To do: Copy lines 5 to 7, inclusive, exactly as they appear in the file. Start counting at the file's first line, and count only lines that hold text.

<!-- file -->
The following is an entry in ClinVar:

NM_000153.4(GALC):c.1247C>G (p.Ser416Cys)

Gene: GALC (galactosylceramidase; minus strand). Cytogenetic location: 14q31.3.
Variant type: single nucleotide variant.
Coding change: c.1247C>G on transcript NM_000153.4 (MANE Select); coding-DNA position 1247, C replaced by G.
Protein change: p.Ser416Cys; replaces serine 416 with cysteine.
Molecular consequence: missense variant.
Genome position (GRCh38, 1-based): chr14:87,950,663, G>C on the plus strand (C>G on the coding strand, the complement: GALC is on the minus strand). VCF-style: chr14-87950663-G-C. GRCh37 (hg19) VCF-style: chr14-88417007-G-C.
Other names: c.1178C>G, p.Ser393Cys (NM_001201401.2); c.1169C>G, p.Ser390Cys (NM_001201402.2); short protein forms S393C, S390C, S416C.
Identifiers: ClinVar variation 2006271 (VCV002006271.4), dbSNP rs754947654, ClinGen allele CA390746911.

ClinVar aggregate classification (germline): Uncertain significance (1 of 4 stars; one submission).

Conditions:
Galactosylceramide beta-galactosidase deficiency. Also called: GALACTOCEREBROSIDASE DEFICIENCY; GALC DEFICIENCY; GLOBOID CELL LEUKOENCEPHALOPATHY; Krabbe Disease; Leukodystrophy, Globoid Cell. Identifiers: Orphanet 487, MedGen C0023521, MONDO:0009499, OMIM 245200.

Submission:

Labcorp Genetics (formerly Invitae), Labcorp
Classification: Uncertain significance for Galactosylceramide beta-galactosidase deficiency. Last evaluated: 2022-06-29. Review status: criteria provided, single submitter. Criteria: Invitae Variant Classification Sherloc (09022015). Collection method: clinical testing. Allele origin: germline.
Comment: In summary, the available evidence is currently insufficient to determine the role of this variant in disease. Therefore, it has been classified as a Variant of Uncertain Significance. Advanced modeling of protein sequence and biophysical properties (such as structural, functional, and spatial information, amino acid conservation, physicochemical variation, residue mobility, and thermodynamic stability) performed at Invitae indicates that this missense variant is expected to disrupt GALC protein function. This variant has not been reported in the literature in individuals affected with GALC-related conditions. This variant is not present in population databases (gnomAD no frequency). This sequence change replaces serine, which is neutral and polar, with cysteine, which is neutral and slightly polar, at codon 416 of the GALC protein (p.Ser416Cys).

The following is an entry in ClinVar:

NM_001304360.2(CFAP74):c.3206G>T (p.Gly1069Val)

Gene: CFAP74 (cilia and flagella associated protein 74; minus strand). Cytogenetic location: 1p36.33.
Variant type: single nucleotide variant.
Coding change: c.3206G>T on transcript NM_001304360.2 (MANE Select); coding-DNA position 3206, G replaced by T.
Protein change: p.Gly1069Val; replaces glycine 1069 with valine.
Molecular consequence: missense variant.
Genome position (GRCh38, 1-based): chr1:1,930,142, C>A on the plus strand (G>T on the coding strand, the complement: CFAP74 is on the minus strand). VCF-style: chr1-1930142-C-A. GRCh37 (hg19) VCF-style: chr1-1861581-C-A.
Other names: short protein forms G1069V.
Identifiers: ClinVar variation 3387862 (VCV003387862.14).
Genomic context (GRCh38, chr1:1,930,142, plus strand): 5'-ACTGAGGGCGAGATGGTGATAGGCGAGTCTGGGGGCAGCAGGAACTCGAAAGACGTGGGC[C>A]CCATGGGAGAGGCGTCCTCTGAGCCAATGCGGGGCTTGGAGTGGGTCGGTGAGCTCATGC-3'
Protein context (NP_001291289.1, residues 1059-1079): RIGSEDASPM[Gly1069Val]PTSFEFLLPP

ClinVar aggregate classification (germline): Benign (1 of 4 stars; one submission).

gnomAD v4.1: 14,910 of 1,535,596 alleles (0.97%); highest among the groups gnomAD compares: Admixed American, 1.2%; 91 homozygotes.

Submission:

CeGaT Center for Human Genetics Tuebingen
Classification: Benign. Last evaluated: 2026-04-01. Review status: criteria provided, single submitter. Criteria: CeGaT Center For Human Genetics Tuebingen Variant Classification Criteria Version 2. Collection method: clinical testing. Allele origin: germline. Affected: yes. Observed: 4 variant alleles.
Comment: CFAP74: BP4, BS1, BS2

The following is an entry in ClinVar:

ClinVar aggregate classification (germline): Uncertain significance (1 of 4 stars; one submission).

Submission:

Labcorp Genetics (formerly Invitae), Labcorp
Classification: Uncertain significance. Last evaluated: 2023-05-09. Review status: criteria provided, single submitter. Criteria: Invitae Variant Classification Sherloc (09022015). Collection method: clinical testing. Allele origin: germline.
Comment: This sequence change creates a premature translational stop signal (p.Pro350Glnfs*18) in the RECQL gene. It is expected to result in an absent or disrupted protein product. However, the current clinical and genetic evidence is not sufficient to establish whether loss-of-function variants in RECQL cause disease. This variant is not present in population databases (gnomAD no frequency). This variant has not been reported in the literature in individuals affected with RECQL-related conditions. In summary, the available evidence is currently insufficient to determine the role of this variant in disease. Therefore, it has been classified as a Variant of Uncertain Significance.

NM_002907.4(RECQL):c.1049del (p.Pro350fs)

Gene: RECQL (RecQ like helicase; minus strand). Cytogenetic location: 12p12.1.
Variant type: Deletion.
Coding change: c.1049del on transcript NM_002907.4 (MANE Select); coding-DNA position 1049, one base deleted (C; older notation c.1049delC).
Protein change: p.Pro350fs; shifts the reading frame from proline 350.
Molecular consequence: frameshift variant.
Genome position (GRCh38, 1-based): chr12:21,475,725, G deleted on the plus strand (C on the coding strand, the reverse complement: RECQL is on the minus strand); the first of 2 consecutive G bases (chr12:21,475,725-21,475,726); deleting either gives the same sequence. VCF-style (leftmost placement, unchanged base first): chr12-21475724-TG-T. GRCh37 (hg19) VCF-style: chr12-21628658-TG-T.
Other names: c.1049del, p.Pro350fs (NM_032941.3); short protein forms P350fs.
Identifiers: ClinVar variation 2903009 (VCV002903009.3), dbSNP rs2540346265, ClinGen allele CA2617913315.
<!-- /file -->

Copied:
Coding change: c.1247C>G on transcript NM_000153.4 (MANE Select); coding-DNA position 1247, C replaced by G.
Protein change: p.Ser416Cys; replaces serine 416 with cysteine.
Molecular consequence: missense variant.